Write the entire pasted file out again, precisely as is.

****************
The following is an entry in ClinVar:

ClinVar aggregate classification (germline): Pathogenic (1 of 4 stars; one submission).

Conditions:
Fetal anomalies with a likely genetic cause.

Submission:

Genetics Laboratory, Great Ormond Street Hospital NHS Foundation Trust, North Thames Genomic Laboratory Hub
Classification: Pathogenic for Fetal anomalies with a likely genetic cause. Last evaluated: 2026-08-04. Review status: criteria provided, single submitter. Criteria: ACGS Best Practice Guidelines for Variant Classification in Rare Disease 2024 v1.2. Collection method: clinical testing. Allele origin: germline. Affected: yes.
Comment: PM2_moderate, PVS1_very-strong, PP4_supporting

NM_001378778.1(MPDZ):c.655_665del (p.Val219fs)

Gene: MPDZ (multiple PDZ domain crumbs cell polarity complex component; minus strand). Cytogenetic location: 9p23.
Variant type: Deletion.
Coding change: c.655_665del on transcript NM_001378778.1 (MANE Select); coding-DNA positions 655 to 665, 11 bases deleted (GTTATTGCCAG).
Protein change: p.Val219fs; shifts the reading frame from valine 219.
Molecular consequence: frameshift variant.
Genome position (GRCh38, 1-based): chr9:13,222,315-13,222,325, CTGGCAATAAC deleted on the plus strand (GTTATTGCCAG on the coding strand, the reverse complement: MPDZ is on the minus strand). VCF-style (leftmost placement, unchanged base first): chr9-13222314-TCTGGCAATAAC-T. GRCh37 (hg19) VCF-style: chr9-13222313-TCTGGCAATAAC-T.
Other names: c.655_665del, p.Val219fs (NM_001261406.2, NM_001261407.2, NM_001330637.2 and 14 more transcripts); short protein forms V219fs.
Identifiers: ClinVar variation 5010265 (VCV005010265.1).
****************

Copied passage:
The following is an entry in ClinVar:

ClinVar aggregate classification (germline): Pathogenic (1 of 4 stars; one submission).

Conditions:
Fetal anomalies with a likely genetic cause.

Submission:

Genetics Laboratory, Great Ormond Street Hospital NHS Foundation Trust, North Thames Genomic Laboratory Hub
Classification: Pathogenic for Fetal anomalies with a likely genetic cause. Last evaluated: 2026-08-04. Review status: criteria provided, single submitter. Criteria: ACGS Best Practice Guidelines for Variant Classification in Rare Disease 2024 v1.2. Collection method: clinical testing. Allele origin: germline. Affected: yes.
Comment: PM2_moderate, PVS1_very-strong, PP4_supporting

NM_001378778.1(MPDZ):c.655_665del (p.Val219fs)

Gene: MPDZ (multiple PDZ domain crumbs cell polarity complex component; minus strand). Cytogenetic location: 9p23.
Variant type: Deletion.
Coding change: c.655_665del on transcript NM_001378778.1 (MANE Select); coding-DNA positions 655 to 665, 11 bases deleted (GTTATTGCCAG).
Protein change: p.Val219fs; shifts the reading frame from valine 219.
Molecular consequence: frameshift variant.
Genome position (GRCh38, 1-based): chr9:13,222,315-13,222,325, CTGGCAATAAC deleted on the plus strand (GTTATTGCCAG on the coding strand, the reverse complement: MPDZ is on the minus strand). VCF-style (leftmost placement, unchanged base first): chr9-13222314-TCTGGCAATAAC-T. GRCh37 (hg19) VCF-style: chr9-13222313-TCTGGCAATAAC-T.
Other names: c.655_665del, p.Val219fs (NM_001261406.2, NM_001261407.2, NM_001330637.2 and 14 more transcripts); short protein forms V219fs.
Identifiers: ClinVar variation 5010265 (VCV005010265.1).